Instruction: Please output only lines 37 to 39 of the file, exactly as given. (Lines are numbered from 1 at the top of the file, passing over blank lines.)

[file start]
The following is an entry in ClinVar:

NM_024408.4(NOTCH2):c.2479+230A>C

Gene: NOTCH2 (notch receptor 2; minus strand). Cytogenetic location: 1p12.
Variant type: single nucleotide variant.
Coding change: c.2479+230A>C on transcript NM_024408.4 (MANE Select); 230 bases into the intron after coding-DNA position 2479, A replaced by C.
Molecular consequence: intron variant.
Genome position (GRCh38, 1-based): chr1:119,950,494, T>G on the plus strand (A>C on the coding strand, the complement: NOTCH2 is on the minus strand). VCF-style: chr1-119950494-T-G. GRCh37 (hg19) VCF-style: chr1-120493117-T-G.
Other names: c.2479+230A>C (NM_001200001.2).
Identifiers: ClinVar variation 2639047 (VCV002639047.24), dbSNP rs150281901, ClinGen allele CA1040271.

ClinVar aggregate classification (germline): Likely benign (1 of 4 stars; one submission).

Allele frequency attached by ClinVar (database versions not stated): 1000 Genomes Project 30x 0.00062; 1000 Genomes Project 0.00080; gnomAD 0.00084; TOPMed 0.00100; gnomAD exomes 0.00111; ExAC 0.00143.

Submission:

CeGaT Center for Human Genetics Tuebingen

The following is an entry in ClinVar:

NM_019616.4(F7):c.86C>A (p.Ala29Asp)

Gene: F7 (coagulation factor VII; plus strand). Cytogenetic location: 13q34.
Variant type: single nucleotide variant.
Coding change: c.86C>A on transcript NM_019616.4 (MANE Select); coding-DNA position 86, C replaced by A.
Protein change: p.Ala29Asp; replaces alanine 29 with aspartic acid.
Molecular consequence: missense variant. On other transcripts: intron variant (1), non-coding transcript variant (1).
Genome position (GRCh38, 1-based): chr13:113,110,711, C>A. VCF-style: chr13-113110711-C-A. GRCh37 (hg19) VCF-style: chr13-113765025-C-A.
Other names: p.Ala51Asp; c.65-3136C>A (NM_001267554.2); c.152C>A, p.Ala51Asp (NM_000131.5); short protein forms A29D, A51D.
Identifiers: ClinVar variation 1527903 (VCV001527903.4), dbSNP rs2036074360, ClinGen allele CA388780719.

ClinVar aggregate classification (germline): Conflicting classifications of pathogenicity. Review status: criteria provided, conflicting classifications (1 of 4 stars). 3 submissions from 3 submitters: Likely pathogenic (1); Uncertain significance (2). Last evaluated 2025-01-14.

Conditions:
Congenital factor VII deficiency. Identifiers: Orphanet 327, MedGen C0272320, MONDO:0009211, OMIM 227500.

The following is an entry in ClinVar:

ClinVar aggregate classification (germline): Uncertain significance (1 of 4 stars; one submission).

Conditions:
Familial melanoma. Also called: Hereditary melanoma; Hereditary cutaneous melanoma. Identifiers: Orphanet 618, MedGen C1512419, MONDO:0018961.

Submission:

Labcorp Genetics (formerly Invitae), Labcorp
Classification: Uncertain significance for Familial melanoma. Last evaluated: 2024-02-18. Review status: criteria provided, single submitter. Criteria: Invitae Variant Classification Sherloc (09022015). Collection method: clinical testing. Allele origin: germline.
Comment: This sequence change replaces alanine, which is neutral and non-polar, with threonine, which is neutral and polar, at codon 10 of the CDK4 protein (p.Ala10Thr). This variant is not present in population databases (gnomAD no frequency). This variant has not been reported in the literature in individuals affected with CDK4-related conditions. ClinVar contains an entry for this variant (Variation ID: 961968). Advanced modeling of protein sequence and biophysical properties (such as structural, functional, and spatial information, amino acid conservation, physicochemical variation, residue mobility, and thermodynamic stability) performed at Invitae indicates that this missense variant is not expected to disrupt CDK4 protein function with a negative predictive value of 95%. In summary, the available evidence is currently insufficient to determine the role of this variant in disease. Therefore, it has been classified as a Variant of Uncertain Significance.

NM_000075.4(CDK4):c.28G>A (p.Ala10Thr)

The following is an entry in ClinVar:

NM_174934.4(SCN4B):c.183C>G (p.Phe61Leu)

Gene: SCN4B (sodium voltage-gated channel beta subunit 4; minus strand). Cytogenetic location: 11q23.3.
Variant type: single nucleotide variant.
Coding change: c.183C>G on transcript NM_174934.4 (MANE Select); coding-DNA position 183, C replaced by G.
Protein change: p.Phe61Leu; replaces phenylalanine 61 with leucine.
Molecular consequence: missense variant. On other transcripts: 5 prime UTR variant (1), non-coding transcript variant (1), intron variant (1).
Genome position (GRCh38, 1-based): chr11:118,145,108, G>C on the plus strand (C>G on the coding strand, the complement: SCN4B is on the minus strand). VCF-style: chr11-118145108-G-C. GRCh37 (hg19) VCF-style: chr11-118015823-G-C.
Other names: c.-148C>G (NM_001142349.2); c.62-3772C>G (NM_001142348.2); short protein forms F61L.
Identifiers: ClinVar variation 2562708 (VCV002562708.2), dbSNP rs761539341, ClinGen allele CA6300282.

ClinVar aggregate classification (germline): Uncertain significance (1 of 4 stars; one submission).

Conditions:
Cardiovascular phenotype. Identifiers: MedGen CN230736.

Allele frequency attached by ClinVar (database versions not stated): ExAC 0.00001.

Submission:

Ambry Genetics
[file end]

NM_174934.4(SCN4B):c.183C>G (p.Phe61Leu)

Gene: SCN4B (sodium voltage-gated channel beta subunit 4; minus strand). Cytogenetic location: 11q23.3.
Variant type: single nucleotide variant.